Any given sunday

Any given Sunday, directed by Oliver Stone and with Al Pacino as the leading actor, is one of my favorite in the category sport movies. The title reminds me of a Sunday, any given Sunday, when I found myself at Qualcomm Stadium and was struck by how fanatic the American nationalism can be. The home team San Diego Chargers, which is a team in the professional league (NFL), was playing against Houston Texans, at that time a new team for the season. Neither of the teams where at any deeper level in focus for the 65.000 people who had been drawn to the scene of the action. The object of everyone’s attention was more a celebration to the American nation and the American flag. A pride of being American and Christian permeated and united the audience, regardless of team sympathy. There was a unity at the stand, without parallels in Europe.

Marie Lehmann, sports journalist at Swedish television tried in a debate at SVT Forum to explain the differences between the American and European audience behavior. The in Sweden destructive supporter culture that recently has been more and more about threats, disorder and damages, was debated between among others Lars-Ake Lagrell, chairman of Swedish football association and spokesmen for the big-city-clubs, which are most exposed to these kinds of problems. Lehmann pointed out aspects that show that sports on the other side of the Atlantic are seen more as entertainment than in Europe, where the favorite team for the single supporter becomes canalization for love and hate. The debate more came to be about responsibilities than concrete solutions. The dilemma has escalated to the extent that the clubs plead to the Swedish football association to support them to larger extent than they do today. Lars-Ake Lagrell kept on passing the ball back to the clubs and their own responsibilities for single games. To lay the responsibility back at the other part when the problem is complex is a natural human behavior.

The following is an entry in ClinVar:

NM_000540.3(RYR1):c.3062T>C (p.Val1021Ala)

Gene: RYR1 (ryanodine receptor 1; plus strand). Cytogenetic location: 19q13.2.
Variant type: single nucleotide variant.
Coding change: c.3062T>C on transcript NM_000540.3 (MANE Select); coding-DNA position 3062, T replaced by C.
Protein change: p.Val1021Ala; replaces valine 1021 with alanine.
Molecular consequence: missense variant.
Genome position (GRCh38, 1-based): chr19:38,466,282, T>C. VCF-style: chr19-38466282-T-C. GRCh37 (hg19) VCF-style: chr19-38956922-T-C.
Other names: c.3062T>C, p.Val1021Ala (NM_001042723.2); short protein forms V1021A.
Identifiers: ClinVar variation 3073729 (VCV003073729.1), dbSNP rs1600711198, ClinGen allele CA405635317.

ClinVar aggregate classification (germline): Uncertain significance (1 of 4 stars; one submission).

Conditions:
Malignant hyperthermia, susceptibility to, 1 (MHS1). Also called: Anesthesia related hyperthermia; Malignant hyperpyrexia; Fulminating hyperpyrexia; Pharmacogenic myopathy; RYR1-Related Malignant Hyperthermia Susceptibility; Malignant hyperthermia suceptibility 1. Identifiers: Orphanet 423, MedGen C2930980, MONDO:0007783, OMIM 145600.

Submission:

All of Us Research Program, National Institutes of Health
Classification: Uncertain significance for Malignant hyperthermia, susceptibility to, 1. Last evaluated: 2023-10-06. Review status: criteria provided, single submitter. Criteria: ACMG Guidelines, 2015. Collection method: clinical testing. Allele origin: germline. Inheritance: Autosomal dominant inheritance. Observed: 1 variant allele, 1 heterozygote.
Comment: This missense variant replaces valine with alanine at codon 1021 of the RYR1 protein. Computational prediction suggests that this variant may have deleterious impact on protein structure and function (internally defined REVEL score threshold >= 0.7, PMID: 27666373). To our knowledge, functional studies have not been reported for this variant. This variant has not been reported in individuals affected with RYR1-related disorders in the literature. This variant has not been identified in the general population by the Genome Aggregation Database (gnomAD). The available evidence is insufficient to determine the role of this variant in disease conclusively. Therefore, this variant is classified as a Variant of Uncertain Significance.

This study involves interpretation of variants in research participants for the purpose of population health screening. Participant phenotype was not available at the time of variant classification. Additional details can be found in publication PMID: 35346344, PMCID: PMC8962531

The society critical TV-program Kalla Fakta showed, on the third of October 2010, how these problems become more and more complex. Fans to clubs in the highest division in football are becoming more and more aggressive and threatening against opponents, judges, clubs and even against their own players. Everything seen as betrayal against one´s owns club symbol will be punished with different methods, legal as well as illegal. When one of the supporters was interviewed and wanted to put some of the responsibility on media, the sports journalist Patrik Ekwall made fun of the person in question and dismissed him as feeble-minded. Utterances like that might be good for Ekwalls image but are hardly helpful when coming to understand or doing something about the problems. Instead it probably increases them in the long run. During the TV-program they came to the core of the problem when interviewing a doctor of philosophy at the University of Stockholm who had studied the phenomenon at a deeper level. He pointed at the fact that these individuals see their club as a religion and the club symbol as the symbol which represents it.

According to the American sociologist Peter L. Berger, Europe is the only secularized region in the world, which affects in the way that sports and the belief in the own team get a very large role. As religion is about a number of socially accepted concepts of belief and rituals which focus on existents, birth, life, suffering, tragedy, injustice and death it is easier to understand the phenomena but hardly easier to do anything about. Even so, we have to keep on trying game after game, Sunday after Sunday.

Niklas Liiv